PASSWORD RESET

Magazine of Socialist Action in Australia

Corporate interests behind A-League attacks

The ongoing campaign to demonise A-League supporters has intensified in early 2014. The A-League’s governing body, Football Federation Australia (FFA), imposed wide-ranging sanctions on the Melbourne Victory and the Western Sydney Wanderers for “bringing the game into disrepute by way of the misconduct of their supporters”.

Both clubs accepted the FFA’s sanctions for a pre-match brawl between opposing supporters prior to their December 28 clash in Melbourne. However, if “further misconduct” is to happen before the end of the 2013-14 season, both clubs will be stripped of three competition points and face the possibility of further sanctions.

FFA CEO David Gallop said the unprecedented measures were needed to create to a “safe, enjoyable and family friendly environment in the A-League”. Nobody’s safety should be compromised at a football match but the truth is that its corporate interests that lie behind these measures rather than concern for people’s safety.

Prior to the start of the 2013-14 season last October, the Acting Assistant Commissioner of the Victoria Police, Rick Nugent, signalled an unprecedented crackdown on so-called “hooligans” declaring that the “police have had enough”.

The FFA willingly complied with police orders and vowed to expand the powers of both the police and private security during matches. For example, the private security firm that patrols matches, Hatamoto, has the right to spy on fans and impose up to 20 year bans on attending matches without evidence!

These punitive measures are far-fetched considering an overwhelming majority of A-League matches are incident free.

Levels of fan ‘violence’ at A-League matches are similar to those in the AFL and NRL. Writing in the Herald Sun in March 2013, Simon Hill revealed that at Melbourne Victory matches during the 2012-13 season there had been a total of 36 evictions, or an average of 3.25 per game.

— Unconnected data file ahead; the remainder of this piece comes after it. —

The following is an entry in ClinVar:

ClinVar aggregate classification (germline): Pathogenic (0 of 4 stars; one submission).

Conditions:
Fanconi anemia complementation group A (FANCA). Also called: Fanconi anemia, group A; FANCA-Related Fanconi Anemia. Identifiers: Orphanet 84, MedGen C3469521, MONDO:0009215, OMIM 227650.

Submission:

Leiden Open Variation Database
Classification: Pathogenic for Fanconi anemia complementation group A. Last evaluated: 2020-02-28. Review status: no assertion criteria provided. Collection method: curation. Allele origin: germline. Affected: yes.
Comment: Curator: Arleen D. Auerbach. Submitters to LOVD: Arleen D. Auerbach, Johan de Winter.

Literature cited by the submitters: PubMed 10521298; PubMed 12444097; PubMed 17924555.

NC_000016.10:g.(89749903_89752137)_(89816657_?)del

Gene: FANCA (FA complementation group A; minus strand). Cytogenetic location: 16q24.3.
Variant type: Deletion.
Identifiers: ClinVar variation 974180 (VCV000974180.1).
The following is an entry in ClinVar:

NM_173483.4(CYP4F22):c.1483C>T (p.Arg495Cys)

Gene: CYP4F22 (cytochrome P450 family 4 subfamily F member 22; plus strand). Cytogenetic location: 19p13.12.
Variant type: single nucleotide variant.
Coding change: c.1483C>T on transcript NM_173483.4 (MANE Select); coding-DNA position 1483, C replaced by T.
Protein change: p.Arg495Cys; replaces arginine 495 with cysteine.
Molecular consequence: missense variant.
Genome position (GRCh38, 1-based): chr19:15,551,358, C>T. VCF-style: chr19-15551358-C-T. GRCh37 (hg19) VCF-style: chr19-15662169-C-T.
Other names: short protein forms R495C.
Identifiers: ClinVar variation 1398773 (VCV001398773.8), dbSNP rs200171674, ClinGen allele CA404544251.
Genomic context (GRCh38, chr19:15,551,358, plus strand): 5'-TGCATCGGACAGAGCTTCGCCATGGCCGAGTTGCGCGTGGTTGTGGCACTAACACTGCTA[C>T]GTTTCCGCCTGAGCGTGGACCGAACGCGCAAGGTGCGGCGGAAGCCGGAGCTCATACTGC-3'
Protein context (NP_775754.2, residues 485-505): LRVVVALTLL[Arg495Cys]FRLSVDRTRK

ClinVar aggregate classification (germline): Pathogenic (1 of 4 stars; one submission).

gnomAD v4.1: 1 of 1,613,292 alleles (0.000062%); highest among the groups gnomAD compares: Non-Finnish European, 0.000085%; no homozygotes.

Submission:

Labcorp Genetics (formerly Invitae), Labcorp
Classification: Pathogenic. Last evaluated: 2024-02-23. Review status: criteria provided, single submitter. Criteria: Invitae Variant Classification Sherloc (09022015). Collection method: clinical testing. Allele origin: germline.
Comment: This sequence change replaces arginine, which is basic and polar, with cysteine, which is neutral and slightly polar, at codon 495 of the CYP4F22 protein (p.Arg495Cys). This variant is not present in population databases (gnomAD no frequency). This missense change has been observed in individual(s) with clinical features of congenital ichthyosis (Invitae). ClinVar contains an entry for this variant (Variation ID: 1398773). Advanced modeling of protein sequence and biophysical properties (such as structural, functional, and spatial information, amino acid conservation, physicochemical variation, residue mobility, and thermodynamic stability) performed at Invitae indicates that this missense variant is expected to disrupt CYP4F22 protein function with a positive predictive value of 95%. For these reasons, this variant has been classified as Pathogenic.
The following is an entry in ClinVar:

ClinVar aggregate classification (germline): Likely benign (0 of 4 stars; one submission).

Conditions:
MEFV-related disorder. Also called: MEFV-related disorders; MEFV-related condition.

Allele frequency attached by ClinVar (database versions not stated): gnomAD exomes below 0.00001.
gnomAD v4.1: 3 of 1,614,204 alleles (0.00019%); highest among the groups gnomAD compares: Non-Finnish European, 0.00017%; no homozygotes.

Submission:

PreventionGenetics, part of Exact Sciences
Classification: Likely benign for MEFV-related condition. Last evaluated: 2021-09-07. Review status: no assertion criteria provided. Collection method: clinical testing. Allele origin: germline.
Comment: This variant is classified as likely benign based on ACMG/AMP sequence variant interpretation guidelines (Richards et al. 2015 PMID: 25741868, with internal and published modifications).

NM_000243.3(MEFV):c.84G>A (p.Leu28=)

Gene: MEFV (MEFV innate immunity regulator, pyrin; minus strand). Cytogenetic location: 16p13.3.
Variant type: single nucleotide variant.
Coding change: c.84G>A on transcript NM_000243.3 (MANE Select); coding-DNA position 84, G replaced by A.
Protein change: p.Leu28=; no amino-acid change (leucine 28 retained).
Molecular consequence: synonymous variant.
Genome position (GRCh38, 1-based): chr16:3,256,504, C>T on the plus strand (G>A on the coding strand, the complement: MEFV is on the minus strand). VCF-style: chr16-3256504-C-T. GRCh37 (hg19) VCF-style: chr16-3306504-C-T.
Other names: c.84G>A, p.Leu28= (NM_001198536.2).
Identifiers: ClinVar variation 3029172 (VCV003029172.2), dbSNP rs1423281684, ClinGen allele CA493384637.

That figure was less than the eviction figures for all AFL games at Ethiad Stadium in 2012 where, over 47 matches, 210 people were evicted, an average of 4 per game.

In the aftermath of the Victory-Wanderers sanctions, much of the corporate press were quick to deride A-League supporters as “delusional soccer folk”. Other writers spoke of an “inferiority complex” that plagues the game. It is clear that some media outlets, especially those with extensive commercial interests in both the AFL and NRL, would prefer the A-League to continue as the poor cousin of the other major codes.

The A-League itself is in a race for profits with the AFL and NRL and therefore the League is keen to weed out those fans that do not fit into their business plan. This includes those who are overly vocal, political and against the corporatisation of the game.

The A-League, like everything else, is not immune from the economic and social processes of the times. Every aspect of the sport is seen by its big business backers as a product to make money off. The attacks on A-League supporters have little to do with safety and more to do with defending profit interests. They need to be opposed.

The best way to achieve a “safe, enjoyable and family friendly environment” is to remove the profit motive from the game and run the clubs and leagues in the interests of the players and fans.

By Conor Flynn